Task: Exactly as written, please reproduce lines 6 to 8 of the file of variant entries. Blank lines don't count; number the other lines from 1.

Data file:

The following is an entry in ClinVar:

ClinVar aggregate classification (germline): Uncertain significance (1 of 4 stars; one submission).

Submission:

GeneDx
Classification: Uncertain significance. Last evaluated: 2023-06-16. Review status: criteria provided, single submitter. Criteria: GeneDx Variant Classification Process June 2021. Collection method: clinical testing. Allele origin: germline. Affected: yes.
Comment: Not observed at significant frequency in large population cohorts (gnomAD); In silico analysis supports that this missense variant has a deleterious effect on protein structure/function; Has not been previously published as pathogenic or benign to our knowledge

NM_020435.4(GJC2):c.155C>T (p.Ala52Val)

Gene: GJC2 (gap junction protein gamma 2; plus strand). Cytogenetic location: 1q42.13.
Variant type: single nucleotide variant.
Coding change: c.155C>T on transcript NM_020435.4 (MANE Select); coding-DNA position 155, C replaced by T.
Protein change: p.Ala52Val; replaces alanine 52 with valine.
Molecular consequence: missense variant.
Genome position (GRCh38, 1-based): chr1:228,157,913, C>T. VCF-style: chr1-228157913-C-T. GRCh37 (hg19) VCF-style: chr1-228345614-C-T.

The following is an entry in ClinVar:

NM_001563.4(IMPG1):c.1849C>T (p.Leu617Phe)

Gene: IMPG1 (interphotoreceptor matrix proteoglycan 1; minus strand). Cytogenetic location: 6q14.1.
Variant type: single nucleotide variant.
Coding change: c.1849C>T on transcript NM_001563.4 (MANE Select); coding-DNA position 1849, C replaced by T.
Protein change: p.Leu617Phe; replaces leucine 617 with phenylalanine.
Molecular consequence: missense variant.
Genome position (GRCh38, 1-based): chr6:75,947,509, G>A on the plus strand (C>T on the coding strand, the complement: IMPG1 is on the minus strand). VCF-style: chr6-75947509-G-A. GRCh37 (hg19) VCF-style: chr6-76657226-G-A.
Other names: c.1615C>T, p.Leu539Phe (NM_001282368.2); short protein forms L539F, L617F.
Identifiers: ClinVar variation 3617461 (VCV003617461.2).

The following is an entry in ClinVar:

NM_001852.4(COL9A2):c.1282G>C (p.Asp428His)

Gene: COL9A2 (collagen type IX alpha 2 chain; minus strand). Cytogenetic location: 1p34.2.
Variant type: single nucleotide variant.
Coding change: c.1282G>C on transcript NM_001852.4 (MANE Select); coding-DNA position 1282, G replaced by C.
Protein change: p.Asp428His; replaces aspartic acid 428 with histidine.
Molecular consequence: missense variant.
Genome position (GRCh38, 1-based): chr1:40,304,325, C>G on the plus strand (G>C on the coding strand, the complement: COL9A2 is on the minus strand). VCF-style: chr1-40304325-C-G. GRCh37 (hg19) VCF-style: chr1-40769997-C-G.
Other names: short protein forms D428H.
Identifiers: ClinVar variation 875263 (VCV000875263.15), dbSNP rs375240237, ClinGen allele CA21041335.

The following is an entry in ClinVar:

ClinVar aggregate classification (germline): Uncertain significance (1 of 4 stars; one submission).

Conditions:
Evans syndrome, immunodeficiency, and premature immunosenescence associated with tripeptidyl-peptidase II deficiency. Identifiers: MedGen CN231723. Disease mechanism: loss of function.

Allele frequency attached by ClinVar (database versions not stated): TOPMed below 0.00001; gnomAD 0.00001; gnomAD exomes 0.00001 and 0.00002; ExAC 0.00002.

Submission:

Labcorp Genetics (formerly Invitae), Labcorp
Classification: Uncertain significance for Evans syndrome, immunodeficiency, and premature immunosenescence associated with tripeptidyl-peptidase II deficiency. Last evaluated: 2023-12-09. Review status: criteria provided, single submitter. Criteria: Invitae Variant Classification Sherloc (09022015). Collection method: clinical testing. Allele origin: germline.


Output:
Comment: Not observed at significant frequency in large population cohorts (gnomAD); In silico analysis supports that this missense variant has a deleterious effect on protein structure/function; Has not been previously published as pathogenic or benign to our knowledge

NM_020435.4(GJC2):c.155C>T (p.Ala52Val)

Gene: GJC2 (gap junction protein gamma 2; plus strand). Cytogenetic location: 1q42.13.